Updated: Mar 4, 2020
It often left me puzzled when a potential client would ask ‘What does it cost to do braids or What does it cost to do rastas or what does it cost to do lines or what does it cost to do... my hair?
Like really can you give me some more information, please?
It usually takes me a few minutes to sort my thoughts because apart from not knowing the specifics of their requests, I did not associate some of the terms with hair-braiding.
Hair braiding is a form of art and can not be exactly duplicated. Danelle
In my neck of the woods, the first hair-style in the gallery below is known as 'Braids' because they have extensions. The same style without extensions is called 'plaits'. The second image, the style is known as cornrows or cane-rows and if we want to get even more specific... invisible cornrows because of how it is started. And the last style in the gallery is rastas, locks or dreadlocks.
Naively I thought the people in other parts of the woods used the same language. Surprise Surprise, they don’t.
It didn't take me long to realise there was an issue. It had never occurred to me that hair-braiding had a language until I was bombarded with these foreign terms. The terms were foreign to me because I had never heard them being used in a hair-braiding context.
Now, the hair-braiding language that we speak is a result of our nationalities, origins and the societies in which we were raised. Because the words are colloquial expressions there are no set rules across the board. Hence the differs between societies and in some case within a society. Another point to note is that some of the jargons change over time leaving some of us unaware of the changes. So, if you are a newbie to hair braiding or simply struggle with the many jargons, this one is for you. Or if you are just curious about the topic or have just bounced upon the content, it is also for you.
Disclaimer: These views are solely my option on the jargons commonly used in the realm of hair braiding. There is no official name classification for hair braids- size, techniques etc (not that I know of). Therefore, if you should come across examples presented on other blog or spaces I stand to be corrected.
Enough ‘disclaimer-ing’. If you are like me and you struggle with hair-braiding terms, it is time we decode them. Luckily for me, I have learned how to better identify the hair-braiding languages from different countries through my work with amazing people from various African countries, Caribbean islands and from the Continent of North American.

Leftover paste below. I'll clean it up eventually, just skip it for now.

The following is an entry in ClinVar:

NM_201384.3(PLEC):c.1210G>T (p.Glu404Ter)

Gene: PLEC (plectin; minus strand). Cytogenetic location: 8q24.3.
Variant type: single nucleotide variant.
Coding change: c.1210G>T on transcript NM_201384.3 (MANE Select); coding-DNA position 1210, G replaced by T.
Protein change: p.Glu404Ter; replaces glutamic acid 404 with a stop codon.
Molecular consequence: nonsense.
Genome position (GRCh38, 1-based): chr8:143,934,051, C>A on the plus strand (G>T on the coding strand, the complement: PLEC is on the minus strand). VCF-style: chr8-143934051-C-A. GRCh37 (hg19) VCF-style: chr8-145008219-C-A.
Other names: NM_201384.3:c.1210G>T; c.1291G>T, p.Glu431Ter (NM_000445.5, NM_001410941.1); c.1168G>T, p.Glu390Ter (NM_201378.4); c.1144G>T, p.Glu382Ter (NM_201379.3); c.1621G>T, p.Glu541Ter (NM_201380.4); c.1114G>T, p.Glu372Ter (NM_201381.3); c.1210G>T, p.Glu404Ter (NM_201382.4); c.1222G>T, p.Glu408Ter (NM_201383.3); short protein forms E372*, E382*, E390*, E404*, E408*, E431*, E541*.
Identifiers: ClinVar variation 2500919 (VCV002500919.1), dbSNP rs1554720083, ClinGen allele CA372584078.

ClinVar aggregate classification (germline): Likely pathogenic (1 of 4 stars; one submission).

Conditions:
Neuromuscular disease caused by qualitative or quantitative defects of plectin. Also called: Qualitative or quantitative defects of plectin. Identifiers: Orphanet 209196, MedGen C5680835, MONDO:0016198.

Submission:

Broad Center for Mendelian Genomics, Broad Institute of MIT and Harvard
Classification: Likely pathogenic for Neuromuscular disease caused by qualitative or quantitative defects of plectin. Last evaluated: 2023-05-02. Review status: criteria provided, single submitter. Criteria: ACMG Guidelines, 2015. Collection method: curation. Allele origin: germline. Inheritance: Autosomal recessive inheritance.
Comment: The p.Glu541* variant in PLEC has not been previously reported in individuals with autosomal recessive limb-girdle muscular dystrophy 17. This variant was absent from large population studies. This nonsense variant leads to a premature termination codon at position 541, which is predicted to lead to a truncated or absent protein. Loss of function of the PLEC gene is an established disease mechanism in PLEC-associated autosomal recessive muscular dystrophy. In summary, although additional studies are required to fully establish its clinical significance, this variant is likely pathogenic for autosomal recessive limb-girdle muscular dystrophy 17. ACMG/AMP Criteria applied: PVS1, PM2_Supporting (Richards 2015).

The Styles and jargons
Below are 16 jargon used to describe 3 Afro-styles. Feel free to add a term in the comment box if not included. These are terms widely used in the English speaking world.
There are subtle differences in technique with some of the terms mentioned above but that will be discussed in a future blog post.
Next, we have:
Another distinct difference I have observed is that some people determine the size of the braid base on the sectioning while others base it on the size of the braids themselves. I will also talk about this in more detail in future posts.
Very important to note with dreadlocks is that they can be achieved with the use of various methods. Interlocking, Palm-rolls, coil, two-strand twist, three-strand twist. This often confuses the clients, so I will definitely cover it in more detail in a blog post to come.
This is by no means a complete list, it would be impossible to identify and report them all.
I can’t help but wonder, how do you communicate with our stylist, especially if you are a new client or they are from a different country or speak a different language?
So, how can we (stylist and client) make sure we are on the same page? The reality is there is nothing we can do to change the jargon that are used in different parts of the world.
It would be next to impossible to convince a Jamaican that cornrows are really called lines or to tell a Black American that cornrow or cane-rows. Not to mention dutch braids, french braids, where did those come from?
I usually ask my clients for a picture of the style they would like to have done. That is actually the only way we can both be on the same page about what he/she expects and importantly, quote a fair price.
The problem with that is often times the clients’ own braid vocabulary is limited and they struggle to browse the internet to find the style they would like to have. But as someone rightfully said “ the Afro-style jargon is so complex we might never be able to sort it out but it comes with all the creativity around the styles” and she could not be more right, we are creative people and that is often expressed with our hairstyles and the names thereof. Keep in mind next time when you visit your stylist, take a picture of the style you want, it makes life easier for both you and her/him.
Until next time keep safe.